The McDonough County United Way has released its funding application for 2016-2017. United Way prioritizes programs that support three community impact goals: Education, Income and Health. In order to be considered for funding, the applicants program or service must meet one of these goals and support the residents of McDonough County. All applications must be postmarked no later than February 26, 2016 and sent to the McDonough County United Way office at 440 N Lafayette Street, Macomb, IL 61455. Please contact the office at 309-837-9180 or email@example.com for an application.
Western Illinois University President Jack Thomas issued a letter to the campus and community yesterday addressing the current financial situation of the university and the proposed layoffs. Thomas cites declining enrollment, unfunded mandates, and the ever present lack of a state budget as driving factors for putting WIU in this position, and says that he and his staff are looking at any and all means of resolution. So far, the university has cut back costs and saved funds through attrition, hiring freezes, zero-based budgeting, voluntary salary reductions by the president and his staff, and union-approved wage freezes. However, the lack of state funds continues to push WIU into the red, and Thomas says that more substantial budget cuts and potentially devastating faculty reductions may have to happen. Areas with declining enrollment are being identified, but President Thomas has, for the time being, asked the Board of Trustees to table a vote on staff reduction to allow for a deeper investigation into alternate solutions. University officials and union representatives are meeting to address academic faculty, and to save as many positions as possible while ensuring that WIU has the resources to fulfill its duty to students. A special board meeting will be held on the morning of January 12th in the Grand Ballroom to address this difficult situation. You can find the President's full letter here: http://www.wiu.edu/news/newsrelease.php?release_id=13178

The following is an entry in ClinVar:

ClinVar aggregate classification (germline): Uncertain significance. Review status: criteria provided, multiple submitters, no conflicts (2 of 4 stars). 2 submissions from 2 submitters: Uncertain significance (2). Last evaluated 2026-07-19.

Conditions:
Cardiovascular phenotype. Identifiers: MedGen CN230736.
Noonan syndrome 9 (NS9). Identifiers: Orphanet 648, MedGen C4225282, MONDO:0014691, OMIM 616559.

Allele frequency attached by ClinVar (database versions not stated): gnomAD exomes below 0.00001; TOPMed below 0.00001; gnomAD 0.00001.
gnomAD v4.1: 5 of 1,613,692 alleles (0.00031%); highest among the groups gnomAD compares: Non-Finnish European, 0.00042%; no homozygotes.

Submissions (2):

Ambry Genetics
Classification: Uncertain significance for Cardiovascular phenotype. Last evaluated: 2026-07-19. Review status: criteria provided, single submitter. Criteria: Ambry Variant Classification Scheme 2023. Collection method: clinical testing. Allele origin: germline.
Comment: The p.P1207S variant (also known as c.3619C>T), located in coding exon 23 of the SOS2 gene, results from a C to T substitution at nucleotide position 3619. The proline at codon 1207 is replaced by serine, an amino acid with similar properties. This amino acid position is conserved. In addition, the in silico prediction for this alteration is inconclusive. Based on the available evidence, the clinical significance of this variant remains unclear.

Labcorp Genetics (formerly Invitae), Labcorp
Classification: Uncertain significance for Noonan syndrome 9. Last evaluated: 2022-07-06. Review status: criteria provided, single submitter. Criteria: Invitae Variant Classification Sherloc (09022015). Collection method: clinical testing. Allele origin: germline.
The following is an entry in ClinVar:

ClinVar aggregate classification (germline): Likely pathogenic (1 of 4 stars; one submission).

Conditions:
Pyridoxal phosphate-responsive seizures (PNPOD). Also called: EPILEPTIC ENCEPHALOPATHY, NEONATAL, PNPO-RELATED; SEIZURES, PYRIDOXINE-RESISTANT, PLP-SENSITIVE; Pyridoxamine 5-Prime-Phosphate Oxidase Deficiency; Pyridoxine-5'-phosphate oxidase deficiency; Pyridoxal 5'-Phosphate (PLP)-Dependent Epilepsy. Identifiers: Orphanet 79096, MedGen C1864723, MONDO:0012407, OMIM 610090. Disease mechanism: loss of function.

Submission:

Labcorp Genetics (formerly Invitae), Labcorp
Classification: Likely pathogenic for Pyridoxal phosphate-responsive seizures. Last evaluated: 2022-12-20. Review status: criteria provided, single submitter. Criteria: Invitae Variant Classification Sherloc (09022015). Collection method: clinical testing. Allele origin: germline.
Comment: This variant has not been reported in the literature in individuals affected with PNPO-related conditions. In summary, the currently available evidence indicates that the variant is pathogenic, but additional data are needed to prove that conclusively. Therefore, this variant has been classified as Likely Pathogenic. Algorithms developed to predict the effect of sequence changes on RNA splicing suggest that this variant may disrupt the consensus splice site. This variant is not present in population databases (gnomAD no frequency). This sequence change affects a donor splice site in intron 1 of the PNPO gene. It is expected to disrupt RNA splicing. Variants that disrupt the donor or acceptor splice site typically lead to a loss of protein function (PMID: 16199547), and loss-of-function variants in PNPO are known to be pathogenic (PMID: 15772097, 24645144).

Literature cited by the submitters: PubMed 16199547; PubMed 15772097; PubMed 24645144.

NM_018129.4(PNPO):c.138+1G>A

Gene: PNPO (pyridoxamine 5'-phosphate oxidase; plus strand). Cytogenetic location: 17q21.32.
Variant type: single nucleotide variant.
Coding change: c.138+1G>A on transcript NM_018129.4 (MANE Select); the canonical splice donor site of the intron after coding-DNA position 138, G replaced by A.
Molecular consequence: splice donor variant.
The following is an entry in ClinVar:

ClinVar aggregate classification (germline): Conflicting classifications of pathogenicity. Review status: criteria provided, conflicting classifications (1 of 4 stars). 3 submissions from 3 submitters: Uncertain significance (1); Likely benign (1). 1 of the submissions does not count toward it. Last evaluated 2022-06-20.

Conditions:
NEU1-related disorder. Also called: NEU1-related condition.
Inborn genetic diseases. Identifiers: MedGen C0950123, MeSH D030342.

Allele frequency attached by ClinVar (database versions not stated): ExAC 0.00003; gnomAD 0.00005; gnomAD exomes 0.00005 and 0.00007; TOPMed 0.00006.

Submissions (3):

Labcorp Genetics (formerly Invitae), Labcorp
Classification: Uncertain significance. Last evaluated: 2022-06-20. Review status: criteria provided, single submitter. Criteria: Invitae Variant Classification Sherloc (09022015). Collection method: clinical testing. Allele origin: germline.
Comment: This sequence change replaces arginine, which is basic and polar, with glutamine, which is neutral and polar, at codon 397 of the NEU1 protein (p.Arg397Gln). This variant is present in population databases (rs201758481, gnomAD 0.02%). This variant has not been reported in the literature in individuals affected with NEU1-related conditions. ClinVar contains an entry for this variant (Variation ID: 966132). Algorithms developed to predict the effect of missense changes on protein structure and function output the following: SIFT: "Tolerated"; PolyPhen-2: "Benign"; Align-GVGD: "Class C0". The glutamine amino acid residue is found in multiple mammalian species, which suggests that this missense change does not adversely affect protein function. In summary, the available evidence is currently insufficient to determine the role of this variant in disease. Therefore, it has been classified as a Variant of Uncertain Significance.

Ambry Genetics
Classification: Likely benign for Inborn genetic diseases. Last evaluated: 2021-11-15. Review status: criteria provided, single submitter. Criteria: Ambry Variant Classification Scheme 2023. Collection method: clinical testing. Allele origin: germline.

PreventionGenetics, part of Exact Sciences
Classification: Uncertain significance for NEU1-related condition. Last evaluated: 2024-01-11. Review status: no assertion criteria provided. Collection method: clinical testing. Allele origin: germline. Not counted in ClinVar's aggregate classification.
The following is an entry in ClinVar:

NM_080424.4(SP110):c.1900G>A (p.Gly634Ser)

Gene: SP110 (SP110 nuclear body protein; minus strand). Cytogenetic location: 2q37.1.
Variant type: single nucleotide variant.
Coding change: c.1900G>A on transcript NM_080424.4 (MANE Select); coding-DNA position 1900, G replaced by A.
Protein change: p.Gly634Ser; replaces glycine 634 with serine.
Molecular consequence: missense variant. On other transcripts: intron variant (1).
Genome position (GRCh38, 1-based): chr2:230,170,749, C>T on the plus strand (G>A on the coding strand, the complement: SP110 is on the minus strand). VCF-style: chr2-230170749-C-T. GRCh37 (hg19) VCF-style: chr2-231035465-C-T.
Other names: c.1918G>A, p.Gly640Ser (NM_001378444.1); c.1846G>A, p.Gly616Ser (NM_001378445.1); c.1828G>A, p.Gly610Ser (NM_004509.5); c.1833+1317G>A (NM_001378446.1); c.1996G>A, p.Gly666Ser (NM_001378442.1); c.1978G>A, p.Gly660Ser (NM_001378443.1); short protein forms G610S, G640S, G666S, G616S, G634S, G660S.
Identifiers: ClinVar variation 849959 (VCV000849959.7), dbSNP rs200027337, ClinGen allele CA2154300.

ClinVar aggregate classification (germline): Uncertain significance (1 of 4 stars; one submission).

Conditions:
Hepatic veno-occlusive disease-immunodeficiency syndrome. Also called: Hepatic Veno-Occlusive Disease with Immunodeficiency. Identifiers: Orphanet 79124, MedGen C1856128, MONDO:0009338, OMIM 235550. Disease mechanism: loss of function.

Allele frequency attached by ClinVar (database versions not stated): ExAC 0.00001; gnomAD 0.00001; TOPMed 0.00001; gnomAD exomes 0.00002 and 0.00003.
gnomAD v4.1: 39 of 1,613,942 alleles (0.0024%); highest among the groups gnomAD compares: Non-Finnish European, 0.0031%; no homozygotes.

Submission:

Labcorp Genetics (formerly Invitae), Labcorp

The Western Illinois Regional Council (WIRC) is asking residents to complete an important survey. WIRC is an Economic Development Administration designated Economic Development District serving the six counties of Fulton, Hancock, Henderson, Knox, McDonough and Warren. In this capacity, the WIRC is responsible for preparing a Comprehensive Economic Development Strategy (CEDS) which reviews the region’s demographics, unique characteristics, strengths, weaknesses, and with input, develops tangible goals, objectives and projects that are measurable in order to attain the goals.
The last full writing of the CEDS was completed in 2011 and annually, a review of progress on the CEDS is performed. The survey, 2011 CEDS, and the 2015 Progress Report are posted on WIRC’s website atwww.wirpc.org. A full CEDS process and re-write must be completed every five years. WIRC staff is seeking community input as the process is initiated, beginning with this survey.
They are asking residents to take a few moments to prioritize the goals that the Western Illinois Regional Council 2016 CEDS should focus on for project development. The goals listed are synopsized from the 2011 CEDS. Space is available to write in and rank additional goals and complete the remainder of the survey considering the strengths, weaknesses, opportunities and threats of this region.